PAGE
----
Horne brothers mingle prominently. At the piano, Trudy leads a group of Icelanders in an
Icelandic version of Home on the Range."
CUT TO:

33. INT. BANQUET ROOM ENTRANCE - NIGHT

Script above the door reads, "TIMBER ROOM." A HOTEL EMPLOYEE is at the door,
checking a guest list as people arrive. PETE and CATHERINE MARTELL reach the door.

CATHERINE
Catherine.Martell and spouse.

They're checked off the list and enter. We follow them.

PETE
Go easy on the sauce tonight, okay Cathy?

She stops a passing WAITER with a tray of champagne. Takes two glasses. Slugs one down.

CATHERINE
A few belts and even you might start to look good to
me.

She knocks back the second one, replaces the glasses on the Waiter's tray, takes another glass
and moves off, leaving Pete.
CUT TO:
34. MAJOR BRIGGS AND EINER THORSON

The Officer chats up the head Icelander, while they graze from the buffet.

MAJOR BRIGGS
- of course the modern age has changed forever the way
your people live, Mr. Thorson, but my guess would be
that there still remains a tremendous vestigial interest in
the legends and folklore of ancient Iceland.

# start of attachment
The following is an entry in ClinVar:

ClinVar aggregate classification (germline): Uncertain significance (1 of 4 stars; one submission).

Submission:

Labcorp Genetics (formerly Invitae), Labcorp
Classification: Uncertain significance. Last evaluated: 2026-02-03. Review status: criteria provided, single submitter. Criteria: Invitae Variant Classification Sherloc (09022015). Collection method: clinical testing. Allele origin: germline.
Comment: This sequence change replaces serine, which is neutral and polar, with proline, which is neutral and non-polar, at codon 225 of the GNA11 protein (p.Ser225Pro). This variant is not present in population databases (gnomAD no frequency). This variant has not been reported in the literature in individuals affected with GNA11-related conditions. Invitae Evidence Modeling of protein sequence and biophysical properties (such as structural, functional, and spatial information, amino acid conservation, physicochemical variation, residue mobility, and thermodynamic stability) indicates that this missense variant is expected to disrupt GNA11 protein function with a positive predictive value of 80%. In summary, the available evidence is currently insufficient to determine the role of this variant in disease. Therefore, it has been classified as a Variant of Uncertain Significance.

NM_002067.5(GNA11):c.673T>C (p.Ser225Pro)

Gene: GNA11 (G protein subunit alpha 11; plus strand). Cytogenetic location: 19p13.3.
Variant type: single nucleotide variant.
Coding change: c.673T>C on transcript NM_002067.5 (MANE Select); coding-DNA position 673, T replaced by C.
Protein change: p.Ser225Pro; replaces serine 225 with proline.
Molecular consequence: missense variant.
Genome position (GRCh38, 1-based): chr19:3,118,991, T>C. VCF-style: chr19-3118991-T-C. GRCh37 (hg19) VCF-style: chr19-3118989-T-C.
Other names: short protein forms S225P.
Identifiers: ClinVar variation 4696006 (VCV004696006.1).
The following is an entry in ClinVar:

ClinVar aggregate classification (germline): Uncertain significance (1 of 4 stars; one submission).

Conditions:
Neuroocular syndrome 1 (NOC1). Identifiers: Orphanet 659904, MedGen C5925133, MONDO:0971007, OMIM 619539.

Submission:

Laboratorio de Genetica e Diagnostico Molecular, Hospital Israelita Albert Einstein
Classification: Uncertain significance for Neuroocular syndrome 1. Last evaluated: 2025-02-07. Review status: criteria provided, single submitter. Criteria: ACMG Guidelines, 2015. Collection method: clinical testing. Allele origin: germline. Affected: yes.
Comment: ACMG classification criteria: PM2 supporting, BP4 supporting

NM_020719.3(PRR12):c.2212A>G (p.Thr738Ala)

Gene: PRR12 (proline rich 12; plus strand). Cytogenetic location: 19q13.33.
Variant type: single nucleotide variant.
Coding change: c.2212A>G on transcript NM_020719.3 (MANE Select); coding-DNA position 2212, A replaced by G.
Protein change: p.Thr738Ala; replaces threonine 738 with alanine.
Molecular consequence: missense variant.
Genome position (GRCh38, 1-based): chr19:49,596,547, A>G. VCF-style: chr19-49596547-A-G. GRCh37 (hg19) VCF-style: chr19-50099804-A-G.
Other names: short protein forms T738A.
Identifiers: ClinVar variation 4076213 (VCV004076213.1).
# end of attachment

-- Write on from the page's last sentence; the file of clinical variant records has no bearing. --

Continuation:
EINER
(smiles, doesn't have a clue)
Vestigial. Absolutely.

(CONTINUED)



(Revised 11-1-89 - Blue)


34. CONTINUED:

MAJOR BRIGGS
I know, speaking for myself, that I find these last
remnants of a connection to a natural, more primitive,
almost pagan way of life, endlessly fascinating; locally,
for instance, we have the Sasquatch mythos, or Bigfoot, a
large, evil smelling forest-dweller, which I suppose
would correspond to your "huldufolk" or hidden people.

EINER
Trolls?

MAJOR BRIGGS
Exactly.
(confidentially)
I also happen to be a firm believer in the UFO. I've
seen some high-level classified data that would curl your
hair.
CUT TO:
34A. JERRY HORNE

Jerry is all agog with the new object of his affection, the tall and beautiful Icelandic girl,
HEBA THORSDOTTIR, who's playing with him.

JERRY
Heba. Take a bite of that salmon tartare.
(he feeds her)
Did you know that was an American figure of speech?

HEBA
No, Jerry.

JERRY
"Heba-heba." You've never heard that before?

HEBA
No, Jerry.

JERRY
Do you realize the incredible potential that could result
from our taking a mutual dip into each other's respective
gene pools?
(she doesn't understand the words, but she gets
his meaning; they flirt)
Heba ...
(almost a declaration of love)
... I am going to cook for you.

CUT TO:


(Revised 11-1-89-Blue)


35. CATHERINE MARTELL

Snaring another drink, she spots Benjamin Home chatting up some Icelanders two clusters
away, makes her way to him. She clears her throat, trying to get his attention. He chats on.
She does it again. No luck. She deliberately spills her drink on his shoe.

CATHERINE